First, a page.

When you compare the Senate to the House of Representatives, the Senate looks democratically deficient. In the House you basically take all the voters in the country and divide them into equally-populated constituencies. So each person’s vote counts for more or less the same as anyone else’s. In the Senate that is emphatically not true, again following along American lines.
Because each of the original states is guaranteed the same number of senators, with New South Wales and Tasmania getting a dozen each, that means that your vote for the Senate in Tasmania is worth about fifteen times more than it is in New South Wales. It’s not strictly a gerrymander, but rather a special weighting for voters in some states. The key point is that the democratic credentials and legitimacy of the Senate are much less than the House of Representatives’. The Senate still has far better democratic credentials than the High Court and the top judges, but the Senate fails when put in the democratic scales with the House.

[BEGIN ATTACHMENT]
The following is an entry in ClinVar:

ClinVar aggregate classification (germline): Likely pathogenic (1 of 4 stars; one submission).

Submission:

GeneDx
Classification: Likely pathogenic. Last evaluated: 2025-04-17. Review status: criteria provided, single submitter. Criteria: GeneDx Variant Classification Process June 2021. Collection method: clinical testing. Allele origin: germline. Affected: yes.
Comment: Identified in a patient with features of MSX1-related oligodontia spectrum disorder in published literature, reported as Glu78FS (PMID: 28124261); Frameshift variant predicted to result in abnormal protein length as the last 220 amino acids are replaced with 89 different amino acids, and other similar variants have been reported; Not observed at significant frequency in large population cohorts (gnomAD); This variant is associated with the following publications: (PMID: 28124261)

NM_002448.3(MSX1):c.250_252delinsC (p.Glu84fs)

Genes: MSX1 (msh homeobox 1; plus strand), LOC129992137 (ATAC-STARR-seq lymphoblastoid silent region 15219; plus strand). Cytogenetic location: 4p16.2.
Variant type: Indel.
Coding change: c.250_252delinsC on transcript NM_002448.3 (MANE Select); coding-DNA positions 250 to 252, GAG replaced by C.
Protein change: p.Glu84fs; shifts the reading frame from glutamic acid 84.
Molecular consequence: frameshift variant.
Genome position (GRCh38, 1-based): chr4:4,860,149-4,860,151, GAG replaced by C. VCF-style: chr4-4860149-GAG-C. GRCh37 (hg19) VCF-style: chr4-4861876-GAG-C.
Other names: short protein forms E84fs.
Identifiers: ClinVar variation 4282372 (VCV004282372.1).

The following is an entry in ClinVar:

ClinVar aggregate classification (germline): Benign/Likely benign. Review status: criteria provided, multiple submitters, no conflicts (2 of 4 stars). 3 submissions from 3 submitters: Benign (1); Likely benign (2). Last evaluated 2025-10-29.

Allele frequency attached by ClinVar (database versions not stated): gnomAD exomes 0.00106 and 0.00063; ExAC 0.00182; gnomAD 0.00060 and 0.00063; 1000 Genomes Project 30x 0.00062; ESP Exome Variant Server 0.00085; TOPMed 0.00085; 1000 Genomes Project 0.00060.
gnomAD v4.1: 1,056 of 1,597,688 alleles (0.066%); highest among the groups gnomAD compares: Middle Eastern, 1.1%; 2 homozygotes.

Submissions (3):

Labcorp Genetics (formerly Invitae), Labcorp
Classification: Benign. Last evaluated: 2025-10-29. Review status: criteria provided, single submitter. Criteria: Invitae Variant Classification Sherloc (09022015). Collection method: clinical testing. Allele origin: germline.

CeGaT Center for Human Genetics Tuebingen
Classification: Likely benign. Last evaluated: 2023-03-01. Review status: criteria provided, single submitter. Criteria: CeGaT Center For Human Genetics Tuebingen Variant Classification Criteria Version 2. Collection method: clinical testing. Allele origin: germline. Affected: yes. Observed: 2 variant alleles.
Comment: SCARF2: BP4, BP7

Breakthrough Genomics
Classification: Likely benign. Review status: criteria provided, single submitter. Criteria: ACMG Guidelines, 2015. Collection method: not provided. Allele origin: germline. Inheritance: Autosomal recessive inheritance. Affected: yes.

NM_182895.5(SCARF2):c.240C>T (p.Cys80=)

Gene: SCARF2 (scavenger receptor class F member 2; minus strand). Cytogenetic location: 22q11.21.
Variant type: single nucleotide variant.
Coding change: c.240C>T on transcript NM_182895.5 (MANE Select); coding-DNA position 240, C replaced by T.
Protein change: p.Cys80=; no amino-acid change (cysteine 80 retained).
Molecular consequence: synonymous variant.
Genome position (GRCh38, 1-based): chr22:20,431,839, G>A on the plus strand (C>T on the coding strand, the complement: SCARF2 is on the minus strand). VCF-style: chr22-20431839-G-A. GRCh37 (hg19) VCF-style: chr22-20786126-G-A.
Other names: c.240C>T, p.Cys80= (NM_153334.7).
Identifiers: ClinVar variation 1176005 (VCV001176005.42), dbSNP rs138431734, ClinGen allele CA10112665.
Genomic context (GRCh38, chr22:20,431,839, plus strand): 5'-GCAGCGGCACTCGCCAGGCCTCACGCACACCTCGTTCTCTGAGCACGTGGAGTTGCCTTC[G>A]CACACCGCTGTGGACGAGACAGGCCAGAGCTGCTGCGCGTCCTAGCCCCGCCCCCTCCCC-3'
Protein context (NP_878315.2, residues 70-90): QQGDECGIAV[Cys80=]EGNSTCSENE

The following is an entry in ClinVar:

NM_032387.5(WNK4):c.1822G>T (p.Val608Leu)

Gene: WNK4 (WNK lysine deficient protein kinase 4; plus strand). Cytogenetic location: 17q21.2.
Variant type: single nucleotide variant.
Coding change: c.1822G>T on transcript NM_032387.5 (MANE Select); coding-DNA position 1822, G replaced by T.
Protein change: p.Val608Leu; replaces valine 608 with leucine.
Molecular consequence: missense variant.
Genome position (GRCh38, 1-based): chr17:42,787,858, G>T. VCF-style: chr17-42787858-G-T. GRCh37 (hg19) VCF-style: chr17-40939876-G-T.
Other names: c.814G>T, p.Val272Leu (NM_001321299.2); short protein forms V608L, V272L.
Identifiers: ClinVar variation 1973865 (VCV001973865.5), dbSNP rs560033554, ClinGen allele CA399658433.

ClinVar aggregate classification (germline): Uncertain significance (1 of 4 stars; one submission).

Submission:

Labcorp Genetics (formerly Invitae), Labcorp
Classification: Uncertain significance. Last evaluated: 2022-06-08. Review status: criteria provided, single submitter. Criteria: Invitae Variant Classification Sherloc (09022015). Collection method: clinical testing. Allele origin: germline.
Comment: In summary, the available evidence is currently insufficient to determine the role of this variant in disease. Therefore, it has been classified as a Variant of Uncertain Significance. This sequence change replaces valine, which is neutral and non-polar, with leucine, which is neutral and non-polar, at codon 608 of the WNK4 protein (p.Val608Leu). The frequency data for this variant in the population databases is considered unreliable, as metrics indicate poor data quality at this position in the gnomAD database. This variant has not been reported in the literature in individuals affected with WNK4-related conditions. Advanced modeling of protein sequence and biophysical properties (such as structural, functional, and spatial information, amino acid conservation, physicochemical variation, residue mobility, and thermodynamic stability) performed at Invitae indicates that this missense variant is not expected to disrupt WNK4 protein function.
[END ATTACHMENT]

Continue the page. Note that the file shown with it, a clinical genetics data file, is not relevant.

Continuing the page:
This was no mistake. It was one of the trade-offs the framers made in creating a strong federal jurisdiction. But while federalism has slowly been strangled to death in this country, we still have an extremely powerful Upper House where some people’s votes are worth fifteen times what others’ are worth.
Bear it in mind next time some prime minister wins a handsome majority with a clear manifesto based on gaining some 9 or 10 million votes and the press then clamours for this prime minister to negotiate with some independent senator from, say, Tasmania who gained a thousand first-preference votes—someone who almost literally could have been voted into the Senate by his or her extended family. Perhaps I am poisoned by my Canadian upbringing, but I cannot understand why a prime minister should have to negotiate and bargain with such democratic minnows as the independents who hold the balance of power in that sort of Senate.
There are really only two plausible justifications for this sort of potent Senate arrangement. One is a sort of counsel of despair, that this is the price we had to pay in order to persuade the small states to join the new federation. This claim is a backward-looking one, that the costs the deal imposed were (and are) outweighed by the benefits of creating this continent-wide country.